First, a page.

Tuesday, December 18, 2007

Nitrogen Gas for Tyres

OK I just tried out Nitrogen gas for my tyres. It costs rm20 for 4 tyres with free top ups for 1 year. Not too bad. Did it at Chian Soon Tayar Pro. So far haven't really noticed anything much, but will try it out for a week before commenting. This is a useful fact sheet from RACQ.

It is well known that nitrogen gas has been used to inflate the tyres of racing cars, aircraft and heavy commercial vehicles for some time. However it is only relatively recently that it has come into popular use in normal passenger cars.

So what is nitrogen?
Nitrogen is a colourless, odourless, tasteless, and non-toxic gas that forms about 78% of the Earth’s atmosphere.

The benefits claimed for using nitrogen over compressed air for inflating tyres are that it:

  • Reduces the tyre’s running temperature
  • Improves the ride quality
  • Increases tyre life
  • Keeps tyre pressures more constant
  • Slows the rate of pressure loss
  • Doesn’t react with the tyre and rim materials

The following is a discussion of these points.

Reduces the tyre’s running temperature
While there is some truth in this statement, the difference relates to the moisture content of the inflation gas rather than the use of nitrogen per se. In fact, dry compressed air will also produce a cooler running tyre. It’s also only likely to be of benefit in cases where the tyres are operating at or near their maximum load and/or speed capacities.

Nitrogen improves ride quality
No explanation has been offered as to why this should be the case, however there should be no significant difference in the way air and nitrogen behave at the pressures and temperatures a tyre normally operates at. The only theoretical benefit may be in terms of unsprung weight, as nitrogen is very slightly lighter than air, although the difference would be negligible and unlikely to be detectable.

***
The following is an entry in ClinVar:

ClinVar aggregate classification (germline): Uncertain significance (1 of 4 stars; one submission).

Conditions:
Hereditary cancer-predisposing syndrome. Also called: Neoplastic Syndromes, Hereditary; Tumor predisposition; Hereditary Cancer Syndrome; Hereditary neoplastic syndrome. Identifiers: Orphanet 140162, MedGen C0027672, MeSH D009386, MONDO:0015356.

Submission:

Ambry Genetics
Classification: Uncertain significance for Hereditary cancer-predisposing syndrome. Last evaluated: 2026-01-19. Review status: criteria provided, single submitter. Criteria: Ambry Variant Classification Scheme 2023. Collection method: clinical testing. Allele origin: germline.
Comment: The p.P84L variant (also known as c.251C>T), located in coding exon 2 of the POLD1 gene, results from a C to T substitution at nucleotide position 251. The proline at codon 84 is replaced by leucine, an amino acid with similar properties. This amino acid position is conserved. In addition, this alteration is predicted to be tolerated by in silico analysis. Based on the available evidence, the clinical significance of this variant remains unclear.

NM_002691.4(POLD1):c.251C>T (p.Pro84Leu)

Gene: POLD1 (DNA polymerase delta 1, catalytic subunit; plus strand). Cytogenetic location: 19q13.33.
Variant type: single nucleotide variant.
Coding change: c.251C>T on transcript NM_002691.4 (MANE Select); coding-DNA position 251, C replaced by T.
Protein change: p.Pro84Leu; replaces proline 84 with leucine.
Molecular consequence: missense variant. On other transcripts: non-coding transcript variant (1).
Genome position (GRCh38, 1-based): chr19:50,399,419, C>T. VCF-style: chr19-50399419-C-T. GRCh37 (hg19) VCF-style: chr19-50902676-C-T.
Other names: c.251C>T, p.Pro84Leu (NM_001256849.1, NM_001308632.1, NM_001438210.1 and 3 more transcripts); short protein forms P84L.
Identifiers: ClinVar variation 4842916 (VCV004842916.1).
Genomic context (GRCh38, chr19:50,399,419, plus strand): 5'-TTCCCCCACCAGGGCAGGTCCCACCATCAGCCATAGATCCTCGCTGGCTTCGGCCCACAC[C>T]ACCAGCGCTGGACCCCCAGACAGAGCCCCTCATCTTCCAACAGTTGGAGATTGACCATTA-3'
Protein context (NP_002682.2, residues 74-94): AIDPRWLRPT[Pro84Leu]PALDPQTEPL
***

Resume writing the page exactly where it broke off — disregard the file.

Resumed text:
Nitrogen increases tyre life
A tyre’s operating temperature plays a part in how rapidly it will wear. A reduction in temperature at high speeds and loads will be beneficial. However claims by some supporters that nitrogen will double tyre life are questionable.

Reduced pressure build up
We all know that tyre pressures should only be checked when cold. The reason for this is that the pressure increases in relation to temperature. Nitrogen is claimed to provide a more stable pressure range in relation to tyre temperature. However once again the moisture content plays a bigger part than the gas itself. The greatest benefits are likely to be achieved under heavy load and/or high-speed conditions.

Pressure loss is slower with nitrogen than with air
Tyre liners and tubes are to some degree porous, and as a result air will eventually leach out. Hence the need to regularly check tyre pressures. Nitrogen, due to its chemical structure, is slower to leak out than compressed air. Therefore the pressure loss is slower. However that doesn’t mean that regular pressure checks can be neglected as there is still the possibility of a puncture or some other form of slow leak.

Nitrogen doesn’t react with the metal wheel rim or the tyre materials